One of the downsides of being a pedestrian advocate and transportation planner it that I have to spend a disproportionate amount of time reading horrifying stories like this one, about a 7-month-old baby killed (and father severely injured) at a street crossing here in San Diego. It's so hard to wrap my head around what it must be like for these parents as they try to pick up the pieces of their lives.

This week the City is working on updates to the intersection aimed at preventing similar crashes in the future, including installing a new signal at the intersection. We say it so often that it's cliche, but it shouldn't take the death of child to fix intersections that are so obviously dangerous. Here's a picture of the crossing where the crash took place:

Notice that the northbound right "turn" isn't really a turn at all, more of a channelized "veer" that aims high-speed traffic straight at a crosswalk. Moreover, the crosswalk is set back just enough from the intersection to make pedestrians less visible to drivers. This is a space designed for cars, and cars alone. Is it any surprise that people are hurt and killed here?

The most frustrating part is that there really isn't much purpose to this stretch of roadway, other than moving cars as quickly as possible at the expense of walkability and pedestrian safety--a point neighbors have picked up on. They've asked the City to close down the road and make the entire space into a park. Let's hope the City listens, before someone else is killed at this crossing.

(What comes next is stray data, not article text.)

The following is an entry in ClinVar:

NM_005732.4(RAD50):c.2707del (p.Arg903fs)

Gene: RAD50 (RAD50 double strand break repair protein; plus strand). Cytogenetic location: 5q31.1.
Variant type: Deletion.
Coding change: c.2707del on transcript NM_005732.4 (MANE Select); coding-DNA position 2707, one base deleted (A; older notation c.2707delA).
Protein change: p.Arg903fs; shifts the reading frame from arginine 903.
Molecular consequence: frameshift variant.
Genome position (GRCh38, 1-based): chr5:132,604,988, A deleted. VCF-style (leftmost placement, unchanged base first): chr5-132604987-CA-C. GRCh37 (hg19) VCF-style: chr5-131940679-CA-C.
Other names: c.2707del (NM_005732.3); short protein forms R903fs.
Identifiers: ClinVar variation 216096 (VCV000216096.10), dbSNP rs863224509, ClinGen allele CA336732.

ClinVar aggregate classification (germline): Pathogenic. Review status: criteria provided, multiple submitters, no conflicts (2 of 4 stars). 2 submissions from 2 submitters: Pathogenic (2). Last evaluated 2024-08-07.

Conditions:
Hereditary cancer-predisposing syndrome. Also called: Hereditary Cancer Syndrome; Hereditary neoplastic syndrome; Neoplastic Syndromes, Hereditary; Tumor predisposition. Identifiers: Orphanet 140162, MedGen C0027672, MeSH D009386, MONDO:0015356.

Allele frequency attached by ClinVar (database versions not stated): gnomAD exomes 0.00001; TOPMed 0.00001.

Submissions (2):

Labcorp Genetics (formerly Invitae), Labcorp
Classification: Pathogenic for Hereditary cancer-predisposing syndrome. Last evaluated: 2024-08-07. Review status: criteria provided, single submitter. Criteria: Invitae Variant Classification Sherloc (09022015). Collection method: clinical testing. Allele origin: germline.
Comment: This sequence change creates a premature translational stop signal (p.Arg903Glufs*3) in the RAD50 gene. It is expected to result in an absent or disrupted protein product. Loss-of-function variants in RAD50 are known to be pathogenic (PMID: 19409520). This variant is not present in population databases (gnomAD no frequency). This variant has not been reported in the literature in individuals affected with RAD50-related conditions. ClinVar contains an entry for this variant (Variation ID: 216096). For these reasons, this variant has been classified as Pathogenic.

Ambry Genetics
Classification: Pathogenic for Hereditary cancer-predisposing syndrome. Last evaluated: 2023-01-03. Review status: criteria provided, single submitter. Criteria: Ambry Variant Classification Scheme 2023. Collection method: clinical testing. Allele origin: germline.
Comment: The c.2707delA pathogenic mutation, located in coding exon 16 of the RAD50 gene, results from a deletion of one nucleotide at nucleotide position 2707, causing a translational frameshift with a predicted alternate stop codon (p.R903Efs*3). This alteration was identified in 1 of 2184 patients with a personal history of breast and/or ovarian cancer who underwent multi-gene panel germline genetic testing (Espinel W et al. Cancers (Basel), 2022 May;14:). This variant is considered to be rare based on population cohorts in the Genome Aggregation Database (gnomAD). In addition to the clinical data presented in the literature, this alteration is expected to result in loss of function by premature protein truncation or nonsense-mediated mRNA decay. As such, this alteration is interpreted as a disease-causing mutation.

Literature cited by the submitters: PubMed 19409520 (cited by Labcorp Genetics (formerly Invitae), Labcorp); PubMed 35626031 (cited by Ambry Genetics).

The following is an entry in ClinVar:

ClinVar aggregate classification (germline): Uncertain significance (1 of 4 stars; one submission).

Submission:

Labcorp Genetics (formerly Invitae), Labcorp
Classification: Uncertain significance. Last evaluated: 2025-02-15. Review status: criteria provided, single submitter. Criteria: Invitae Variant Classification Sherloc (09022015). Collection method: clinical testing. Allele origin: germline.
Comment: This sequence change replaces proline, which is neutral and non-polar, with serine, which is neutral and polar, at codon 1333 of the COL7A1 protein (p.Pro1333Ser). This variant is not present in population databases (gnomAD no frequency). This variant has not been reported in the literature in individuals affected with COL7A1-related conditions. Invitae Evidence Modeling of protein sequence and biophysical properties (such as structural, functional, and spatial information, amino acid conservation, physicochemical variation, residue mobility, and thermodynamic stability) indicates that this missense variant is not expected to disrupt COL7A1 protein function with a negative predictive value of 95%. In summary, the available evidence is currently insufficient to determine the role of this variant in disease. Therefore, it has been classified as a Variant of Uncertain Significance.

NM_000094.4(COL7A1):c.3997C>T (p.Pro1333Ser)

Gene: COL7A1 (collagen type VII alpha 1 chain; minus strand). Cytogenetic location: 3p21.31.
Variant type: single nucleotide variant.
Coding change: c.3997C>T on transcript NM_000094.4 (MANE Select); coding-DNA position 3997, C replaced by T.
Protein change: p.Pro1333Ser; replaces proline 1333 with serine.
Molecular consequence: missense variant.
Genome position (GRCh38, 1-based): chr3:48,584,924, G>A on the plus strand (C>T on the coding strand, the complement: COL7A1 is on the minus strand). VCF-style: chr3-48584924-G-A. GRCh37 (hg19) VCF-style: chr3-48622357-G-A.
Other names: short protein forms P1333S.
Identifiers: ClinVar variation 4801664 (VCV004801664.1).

Wednesday, April 17, 2013

Will Pedestrian Countdown Signals Suffer the Same Fate as Marked Crosswalks?

A recent study from University of Toronto PhD student Sacha Kapoor and Arvind Magesan evaluated the impact of installing pedestrian countdown timers at various intersections throughout Toronto over a four-year period. After much parsing of data, the study concluded that installing countdown signals resulted in a five-percent increase in crashes versus intersections without the special signals. But there are nuances to that conclusion:
"The data reveals starkly different effects for collisions involving pedestrians and those involving automobiles only. Although they reduce the number of pedestrians struck by automobiles, countdowns increased the number of collisions between automobiles. We show that countdowns cause fewer minor injuries among pedestrians for every pedestrian on the road and more rear ends among cars for every car on the road."